Oh... F_ _ K!
Put it to bed, man!
There is language and there is bad language. Then there’s ridiculously silly bad language. I speak of the ubiquitous use of the four-letter F-word.
Whether read or heard, the word always grates on my ears and, possibly, my heart. For some reason, I find the word considerably more offensive than the less frequently heard four-letter S-word. Both are crude allusions to private physical acts, but only the F-word lends itself to exhibitionism. I just hope feces never become sexy.
Some dictionaries acknowledge the widespread revulsion for the F-word. An internet dictionary prefaces its list of definitions with a “usage warning” that summarizes the situation: “For many people, the word is extremely vulgar, considered improper and taboo in all of its senses. Even so, various forms of the word, primarily in its nonliteral, slang senses, have increasingly crept into casual use, not only as spontaneous expletives of shock, horror, or anger, but also as verbal tics and common intensifiers, mere indices of annoyance or impatience or even pleasant surprise.”
There’s no mystery about this proliferation of coarse language. Blame entertainment media. Writers of screenplays and standup comedic routines often try to grab audiences by shocking them. The F-word seems to be their go-to shocker. Yet the more they employ it, the less shocking and more soiling it becomes. So, faced with a diminishing return on their investment, these brilliant dialogue writers crank out the word even more frequently.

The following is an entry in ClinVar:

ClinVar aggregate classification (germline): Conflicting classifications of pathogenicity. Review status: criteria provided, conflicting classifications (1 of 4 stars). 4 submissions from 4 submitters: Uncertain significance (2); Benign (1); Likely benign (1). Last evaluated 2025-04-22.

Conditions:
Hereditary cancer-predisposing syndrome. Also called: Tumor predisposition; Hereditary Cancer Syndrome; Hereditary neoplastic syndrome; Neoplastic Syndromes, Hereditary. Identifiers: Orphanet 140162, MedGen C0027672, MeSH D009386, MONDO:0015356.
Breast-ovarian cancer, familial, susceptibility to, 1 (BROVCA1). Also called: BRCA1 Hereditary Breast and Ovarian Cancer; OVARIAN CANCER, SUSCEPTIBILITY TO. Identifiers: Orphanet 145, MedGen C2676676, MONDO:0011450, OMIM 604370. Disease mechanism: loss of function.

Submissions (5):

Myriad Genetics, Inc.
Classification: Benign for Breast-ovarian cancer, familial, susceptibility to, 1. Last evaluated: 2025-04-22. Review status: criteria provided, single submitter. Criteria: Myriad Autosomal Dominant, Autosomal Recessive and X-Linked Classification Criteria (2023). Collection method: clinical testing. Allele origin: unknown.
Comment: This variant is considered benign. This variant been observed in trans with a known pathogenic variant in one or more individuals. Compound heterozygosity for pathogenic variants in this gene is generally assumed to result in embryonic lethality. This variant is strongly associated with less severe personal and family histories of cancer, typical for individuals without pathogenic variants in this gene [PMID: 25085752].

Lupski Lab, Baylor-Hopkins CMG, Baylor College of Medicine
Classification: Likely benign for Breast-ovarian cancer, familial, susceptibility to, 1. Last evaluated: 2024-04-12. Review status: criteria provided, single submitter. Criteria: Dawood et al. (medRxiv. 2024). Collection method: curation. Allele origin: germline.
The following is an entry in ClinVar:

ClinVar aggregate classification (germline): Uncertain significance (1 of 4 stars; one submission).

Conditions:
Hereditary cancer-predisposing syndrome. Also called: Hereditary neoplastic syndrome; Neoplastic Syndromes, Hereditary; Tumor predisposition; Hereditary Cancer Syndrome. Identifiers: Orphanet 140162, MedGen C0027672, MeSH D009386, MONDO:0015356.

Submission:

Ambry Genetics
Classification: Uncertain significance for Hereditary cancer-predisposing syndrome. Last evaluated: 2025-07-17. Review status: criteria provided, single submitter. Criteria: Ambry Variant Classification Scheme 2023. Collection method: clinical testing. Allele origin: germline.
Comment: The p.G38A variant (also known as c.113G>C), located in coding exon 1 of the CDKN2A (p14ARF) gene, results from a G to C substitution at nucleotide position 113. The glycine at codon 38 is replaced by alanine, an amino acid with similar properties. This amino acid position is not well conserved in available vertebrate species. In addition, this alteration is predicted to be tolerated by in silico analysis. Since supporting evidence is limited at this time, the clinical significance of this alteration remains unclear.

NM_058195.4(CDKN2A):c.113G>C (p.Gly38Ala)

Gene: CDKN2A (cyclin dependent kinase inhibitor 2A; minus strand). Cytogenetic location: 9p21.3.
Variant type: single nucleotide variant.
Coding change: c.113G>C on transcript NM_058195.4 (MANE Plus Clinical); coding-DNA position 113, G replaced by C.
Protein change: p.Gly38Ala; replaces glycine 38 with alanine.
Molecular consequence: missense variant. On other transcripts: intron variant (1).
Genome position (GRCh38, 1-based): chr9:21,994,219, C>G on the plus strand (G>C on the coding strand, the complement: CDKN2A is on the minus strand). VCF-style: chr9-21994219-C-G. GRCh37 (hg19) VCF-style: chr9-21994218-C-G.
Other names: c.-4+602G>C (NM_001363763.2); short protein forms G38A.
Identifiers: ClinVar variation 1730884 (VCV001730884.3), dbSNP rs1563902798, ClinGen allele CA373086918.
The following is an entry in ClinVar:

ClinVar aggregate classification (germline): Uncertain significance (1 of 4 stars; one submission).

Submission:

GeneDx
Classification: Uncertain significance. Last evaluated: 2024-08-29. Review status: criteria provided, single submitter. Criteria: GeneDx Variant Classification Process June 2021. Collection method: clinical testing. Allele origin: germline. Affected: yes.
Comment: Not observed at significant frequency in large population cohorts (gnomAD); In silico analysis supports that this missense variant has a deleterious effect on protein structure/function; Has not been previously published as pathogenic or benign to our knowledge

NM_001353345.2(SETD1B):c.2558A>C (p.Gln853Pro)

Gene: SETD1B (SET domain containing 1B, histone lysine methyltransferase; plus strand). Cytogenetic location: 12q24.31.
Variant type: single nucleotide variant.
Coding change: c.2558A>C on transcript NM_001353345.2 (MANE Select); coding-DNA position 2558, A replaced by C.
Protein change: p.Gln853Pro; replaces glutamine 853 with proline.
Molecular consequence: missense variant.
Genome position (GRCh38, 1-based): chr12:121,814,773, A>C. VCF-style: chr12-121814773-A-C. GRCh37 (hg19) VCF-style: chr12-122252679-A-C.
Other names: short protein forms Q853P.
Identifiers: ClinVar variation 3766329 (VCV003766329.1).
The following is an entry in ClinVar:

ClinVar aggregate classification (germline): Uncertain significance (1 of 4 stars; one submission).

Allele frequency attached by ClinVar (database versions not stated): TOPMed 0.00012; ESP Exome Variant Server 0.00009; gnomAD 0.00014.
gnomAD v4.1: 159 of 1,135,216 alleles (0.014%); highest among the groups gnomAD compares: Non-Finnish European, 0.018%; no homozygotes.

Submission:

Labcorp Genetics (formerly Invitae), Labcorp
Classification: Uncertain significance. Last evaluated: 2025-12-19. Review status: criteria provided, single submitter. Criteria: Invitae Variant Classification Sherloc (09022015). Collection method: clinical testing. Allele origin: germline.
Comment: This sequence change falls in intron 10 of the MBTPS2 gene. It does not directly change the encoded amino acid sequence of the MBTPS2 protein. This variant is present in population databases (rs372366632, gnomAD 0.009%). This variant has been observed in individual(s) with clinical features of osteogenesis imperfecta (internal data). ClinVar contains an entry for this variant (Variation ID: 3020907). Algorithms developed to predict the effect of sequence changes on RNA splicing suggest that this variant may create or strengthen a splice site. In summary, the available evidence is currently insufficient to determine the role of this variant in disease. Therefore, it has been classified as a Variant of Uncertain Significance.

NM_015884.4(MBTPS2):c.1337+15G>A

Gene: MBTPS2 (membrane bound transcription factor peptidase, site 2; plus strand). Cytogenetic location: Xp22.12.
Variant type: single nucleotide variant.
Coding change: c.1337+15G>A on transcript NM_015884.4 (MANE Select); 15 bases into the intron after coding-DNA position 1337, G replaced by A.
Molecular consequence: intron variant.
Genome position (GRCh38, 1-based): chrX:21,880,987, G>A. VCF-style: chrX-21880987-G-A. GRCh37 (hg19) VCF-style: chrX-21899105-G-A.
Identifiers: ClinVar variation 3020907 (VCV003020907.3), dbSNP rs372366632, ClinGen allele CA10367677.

Shock doesn’t work that way, of course. That these geniuses don’t seem to comprehend the fundamental character of repetition shows the poverty of their imagination and paucity of their vocabulary.
The result is groaning predictability in scripts. We see characters in historical dramas routinely emphasizing every other utterance with one variation or another of the F-word, as if people always have routinely talked that way. We see characters living in intra-coastal U.S. states in the 1950s flinging around the F-word in open conversation on their way to church. Right. What we have here is writer projection.
Young people, especially young uneducated people, are the biggest victims in all this. They are in awe of cultural influencers and a shocking word appeals to their inner rebel. Yet language is powerful enough to help lift a culture… or degrade it. When a society lazily slides into an uglier place, the young are left to grow old there. What a shameful legacy.
Some people defend use of the gutter word by saying it’s been around since the 1400s. Well, so has lust, rape, promiscuity and adultery and we generally try to discourage all of that, don’t we?
Hey, we need exclamations! We need to vent before we explode. I get it. But we can let off steam without resorting to the F-word and the four-letter C-word and similar offensive grunts. There are alternative and less degrading exclamations. How about… “Blazes!” or “Your dad wears mismatched socks!” or “Let’s go, Brandon!”
There are any number of imaginative expressions just waiting to be shouted—or written.